How then, to oppose beautifully and skilfully and with invincibly good thinking? How to be practical, as well as unashamedly proud of the games’ slow movements? What does The Plan (our plan?) look like, that makes sense of the opposing needs, cultures, life-forces at work? This is the tough stuff, for all of us.

Personally I can simply enjoy and maybe express some of the weirdly, wonderfully incremental pulses within Test Cricket, or the wider game… but I’m not that good at restructuring the whole bloody shooting match. I take huge pleasure in both experiencing and being some (inadequate) conduit for skills and understanding – through either writing or coaching. I get most of the richness and the subtlety and I’m absolutely prepared to wait for that quiet magic to unfold.

The problem is they’re telling us that most of the universe ain’t. Things have to be faster.

Apparently in Chittagong, with excitement running high and ticket prices low, folks weren’t that bothered – or not enough folks were bothered. When a plainly magnificent and possibly historic test is going off but still fails to attract a crowd, those of us in the custodian camp may have to do some pretty smart talking.

Now really is a Big Moment. The alarming, polarising blur of the current T20 developments is just one of the manifestations of the game’s stampede away from the old. That’s not the only Supercharge in town, though. There’s energy brewing – nay massing – within and around the recreational game. We’re in the pre-surge phase of something powerful here too.

Having signed up to a dramatic re-boot, the ECB is fine-tuning strategies around ‘the battle for the playground’ – the significant re-positioning of cricket closer to the forefront of the national consciousness. The aim (I believe) is to massively increase the profile and  relevance of cricket to children and young people, thereby transforming prospects generally. The challenge will be to engineer change, in this peak-testosterone moment, which is both dynamically impactful and serenely wise.

Somehow we must find a way. To both re-invigorate the game in these islands and secure the future for Tests. If this means cricket becomes some outlying bastion against dumbness (and is exposed as such, as the know-all and the reactionary), then fine. Take the flak. In fact wade into it, waxing lyrical. Do that for Test Cricket and make changes too.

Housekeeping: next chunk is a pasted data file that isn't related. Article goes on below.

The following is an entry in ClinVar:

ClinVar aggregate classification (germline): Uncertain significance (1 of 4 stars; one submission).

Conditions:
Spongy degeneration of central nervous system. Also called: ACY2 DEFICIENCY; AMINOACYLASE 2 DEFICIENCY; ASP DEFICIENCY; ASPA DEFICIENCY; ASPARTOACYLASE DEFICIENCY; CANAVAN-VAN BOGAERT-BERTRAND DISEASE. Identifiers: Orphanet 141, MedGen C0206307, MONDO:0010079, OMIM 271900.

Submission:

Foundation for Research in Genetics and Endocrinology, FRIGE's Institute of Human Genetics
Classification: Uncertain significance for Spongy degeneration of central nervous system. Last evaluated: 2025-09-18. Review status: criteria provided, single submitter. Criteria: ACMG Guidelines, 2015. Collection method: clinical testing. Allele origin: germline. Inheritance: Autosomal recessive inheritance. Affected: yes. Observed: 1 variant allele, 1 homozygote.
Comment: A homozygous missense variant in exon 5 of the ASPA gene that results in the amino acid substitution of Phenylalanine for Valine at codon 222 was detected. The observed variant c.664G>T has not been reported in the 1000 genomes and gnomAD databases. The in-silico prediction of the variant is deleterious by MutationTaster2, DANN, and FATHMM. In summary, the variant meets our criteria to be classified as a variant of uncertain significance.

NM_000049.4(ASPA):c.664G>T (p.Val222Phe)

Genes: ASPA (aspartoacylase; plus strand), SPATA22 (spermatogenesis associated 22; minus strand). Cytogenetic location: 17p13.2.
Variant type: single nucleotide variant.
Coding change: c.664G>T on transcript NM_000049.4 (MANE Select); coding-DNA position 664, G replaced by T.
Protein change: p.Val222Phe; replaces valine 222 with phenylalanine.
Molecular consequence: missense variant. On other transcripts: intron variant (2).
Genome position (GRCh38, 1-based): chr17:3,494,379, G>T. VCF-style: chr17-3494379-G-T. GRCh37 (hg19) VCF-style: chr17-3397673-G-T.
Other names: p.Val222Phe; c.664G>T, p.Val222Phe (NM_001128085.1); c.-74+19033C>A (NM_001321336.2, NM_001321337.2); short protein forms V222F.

In Chittagong, Bangladesh, a young lad bowls spin. Seemingly nervelessly – though he has no experience and the England skipper opposite has just got the record… for precisely that. Young fella name of Duckett watches on. What proceeds is delightful, traumatic, nerve-shredding, complex, simple, beautiful. And not without its ironies.

Mehedi (who is 18, and on debut) torments the England openers. He does it with an absurd comfort – as though it’s just a game! When it would be so-o easy to tighten up, just a touch, and therefore lose his flow, or the freedom of hand so essential for his craft, Mehedi flights it. The seam does its wonderful, enchanting, revolutionary thing. It’s technical but mainly it’s something pure.

Duckett seems struck-down by nerves, but both he and Cook, largely, are gorgeously flummoxed – as though they’ve never encountered anything like this before. It’s hypnotic and almost funny that this off-spin lark seems so new to them…

 

Advertisements

One thought on “We need to wax lyrical.

Leave a Reply

Fill in your details below or click an icon to log in:

WordPress.com Logo

You are commenting using your WordPress.com account. Log Out / Change )

Twitter picture

You are commenting using your Twitter account. Log Out / Change )

Facebook photo

You are commenting using your Facebook account. Log Out / Change )

Google+ photo

You are commenting using your Google+ account. Log Out / Change )

Connecting to %s